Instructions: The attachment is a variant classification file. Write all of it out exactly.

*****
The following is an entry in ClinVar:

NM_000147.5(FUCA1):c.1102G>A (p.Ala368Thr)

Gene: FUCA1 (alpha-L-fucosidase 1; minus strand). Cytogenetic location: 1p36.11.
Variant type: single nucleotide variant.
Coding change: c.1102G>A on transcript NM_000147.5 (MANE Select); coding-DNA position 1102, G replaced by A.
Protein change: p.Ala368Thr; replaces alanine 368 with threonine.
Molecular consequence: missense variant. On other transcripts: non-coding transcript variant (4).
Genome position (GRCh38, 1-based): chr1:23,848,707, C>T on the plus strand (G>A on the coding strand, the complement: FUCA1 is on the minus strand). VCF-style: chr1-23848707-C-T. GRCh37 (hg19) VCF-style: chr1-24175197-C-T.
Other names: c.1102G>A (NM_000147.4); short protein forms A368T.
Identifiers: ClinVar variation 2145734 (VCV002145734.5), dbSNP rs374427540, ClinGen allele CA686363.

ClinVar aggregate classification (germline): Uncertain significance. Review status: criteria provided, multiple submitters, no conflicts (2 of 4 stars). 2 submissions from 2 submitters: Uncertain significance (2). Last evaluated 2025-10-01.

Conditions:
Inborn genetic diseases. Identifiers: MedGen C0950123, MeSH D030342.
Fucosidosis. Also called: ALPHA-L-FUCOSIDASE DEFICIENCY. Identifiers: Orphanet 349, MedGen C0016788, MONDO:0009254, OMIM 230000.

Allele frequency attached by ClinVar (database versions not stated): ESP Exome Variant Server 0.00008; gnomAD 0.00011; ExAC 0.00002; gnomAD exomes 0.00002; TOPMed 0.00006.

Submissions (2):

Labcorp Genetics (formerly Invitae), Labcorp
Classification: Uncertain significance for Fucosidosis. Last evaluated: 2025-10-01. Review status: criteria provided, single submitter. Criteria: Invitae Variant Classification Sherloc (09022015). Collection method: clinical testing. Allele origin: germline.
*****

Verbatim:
The following is an entry in ClinVar:

NM_000147.5(FUCA1):c.1102G>A (p.Ala368Thr)

Gene: FUCA1 (alpha-L-fucosidase 1; minus strand). Cytogenetic location: 1p36.11.
Variant type: single nucleotide variant.
Coding change: c.1102G>A on transcript NM_000147.5 (MANE Select); coding-DNA position 1102, G replaced by A.
Protein change: p.Ala368Thr; replaces alanine 368 with threonine.
Molecular consequence: missense variant. On other transcripts: non-coding transcript variant (4).
Genome position (GRCh38, 1-based): chr1:23,848,707, C>T on the plus strand (G>A on the coding strand, the complement: FUCA1 is on the minus strand). VCF-style: chr1-23848707-C-T. GRCh37 (hg19) VCF-style: chr1-24175197-C-T.
Other names: c.1102G>A (NM_000147.4); short protein forms A368T.
Identifiers: ClinVar variation 2145734 (VCV002145734.5), dbSNP rs374427540, ClinGen allele CA686363.

ClinVar aggregate classification (germline): Uncertain significance. Review status: criteria provided, multiple submitters, no conflicts (2 of 4 stars). 2 submissions from 2 submitters: Uncertain significance (2). Last evaluated 2025-10-01.

Conditions:
Inborn genetic diseases. Identifiers: MedGen C0950123, MeSH D030342.
Fucosidosis. Also called: ALPHA-L-FUCOSIDASE DEFICIENCY. Identifiers: Orphanet 349, MedGen C0016788, MONDO:0009254, OMIM 230000.

Allele frequency attached by ClinVar (database versions not stated): ESP Exome Variant Server 0.00008; gnomAD 0.00011; ExAC 0.00002; gnomAD exomes 0.00002; TOPMed 0.00006.

Submissions (2):

Labcorp Genetics (formerly Invitae), Labcorp
Classification: Uncertain significance for Fucosidosis. Last evaluated: 2025-10-01. Review status: criteria provided, single submitter. Criteria: Invitae Variant Classification Sherloc (09022015). Collection method: clinical testing. Allele origin: germline.